Senolytic drugs that selectively destroy senescent cells in aged tissues have performed quite well in animal studies of fibrosis in heart, lung, and kidney. The therapy reverses fibrosis in those tissues to a larger degree, and with greater reliably, than is the case for any other readily available approaches. Unfortunately small molecule senolytics are all tissue specific to varying degrees in their biodistribution and effects, and so the benefits are not universally realized throughout the body.
As an example of this point, researchers here show that uterine fibrosis and its consequences are unresponsive to dasatinib and quercetin senolytic treatment, though they do not determine whether the compounds reach the uterus to the same degree as is the case for the heart, lung, or kidneys. That leaves the question of exactly why this treatment is ineffective, poor biodistribution of the senolytics versus tissue-specific mechanistic differences in cellular senescence and fibrosis, to be answered at a later date.
The most obvious histological change in the aged uterus is the collagen deposition (fibrosis) in the muscle layers and stroma. Mechanisms involved in this uterine fibrosis remain unclear. Collagen deposition in tissues occurs as a result of chronic inflammatory processes involving several pathways: inflammatory interleukins, growth factors, caspases, oxidative stress products, and accumulation of senescent cells. Targeting senescent cells with senolytic drugs might slow down or prevent fibrosis processes in different tissues and organs. Currently, quercetin (Q) and dasatinib (D), administered alone or in combination (D+Q), are the most studied senolytic drugs. Different authors have reported anti-fibrotic effects of these drugs in tissues such as kidney, lung, and liver.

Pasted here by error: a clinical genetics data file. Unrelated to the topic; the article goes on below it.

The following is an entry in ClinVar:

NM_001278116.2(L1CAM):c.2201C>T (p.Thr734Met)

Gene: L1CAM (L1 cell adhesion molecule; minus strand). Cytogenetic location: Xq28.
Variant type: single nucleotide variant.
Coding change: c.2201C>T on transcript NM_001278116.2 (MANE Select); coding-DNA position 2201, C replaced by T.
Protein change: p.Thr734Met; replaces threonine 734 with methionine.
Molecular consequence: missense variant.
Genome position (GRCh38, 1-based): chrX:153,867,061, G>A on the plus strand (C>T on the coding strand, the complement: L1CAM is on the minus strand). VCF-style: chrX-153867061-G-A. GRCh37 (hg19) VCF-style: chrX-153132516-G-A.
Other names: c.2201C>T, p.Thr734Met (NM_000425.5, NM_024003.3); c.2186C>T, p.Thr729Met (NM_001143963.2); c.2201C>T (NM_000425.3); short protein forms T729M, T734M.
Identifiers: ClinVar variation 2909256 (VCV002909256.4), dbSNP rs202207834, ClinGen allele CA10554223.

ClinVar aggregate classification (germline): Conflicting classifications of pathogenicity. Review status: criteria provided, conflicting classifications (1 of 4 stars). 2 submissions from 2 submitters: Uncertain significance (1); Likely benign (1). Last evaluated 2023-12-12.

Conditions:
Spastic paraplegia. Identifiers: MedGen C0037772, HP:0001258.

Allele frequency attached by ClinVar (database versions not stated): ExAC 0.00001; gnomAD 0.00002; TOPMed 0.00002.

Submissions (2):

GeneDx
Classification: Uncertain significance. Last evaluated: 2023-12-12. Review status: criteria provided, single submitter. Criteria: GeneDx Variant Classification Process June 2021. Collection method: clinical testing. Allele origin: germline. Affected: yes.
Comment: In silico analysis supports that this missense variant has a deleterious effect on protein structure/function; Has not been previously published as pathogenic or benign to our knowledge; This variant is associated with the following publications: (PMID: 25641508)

Studies about potential antifibrotic and senolytic effects of these drugs in the uterus are few, and there is no published study about effects of the D+Q combination on the uterus. It is important to mention that although these drugs alone have a senolytic potential, their combination selectively targets a broader range of senescent cell types than either agent alone. We investigated effects of aging and the senolytic drug combination of dasatinib plus quercetin (D+Q) on uterine fibrosis. Forty mice, 20 young females (03-months) and 20 old females (18-months), were analyzed.
The main morphological changes observed during the mice uterine aging were increased uterine volume and fibrosis. In our study, dilated uterus was observed in 35% of the old mice, with no cases observed in any young mice. Interestingly, the D+Q treatment did not reduce the prevalence of uterine dilatation in old mice. The main feature of the uterine fibrosis process is collagen deposition. Age-related fibrosis appears to be a slow and continuous process that might, over time, cause development of serious pathological complications, including those observed in our animals: a dilated uterus. Due to slow development of this age-related disease, D+Q senolytic therapy in the present protocol may not have been continued long enough for attenuating uterine collagen deposition.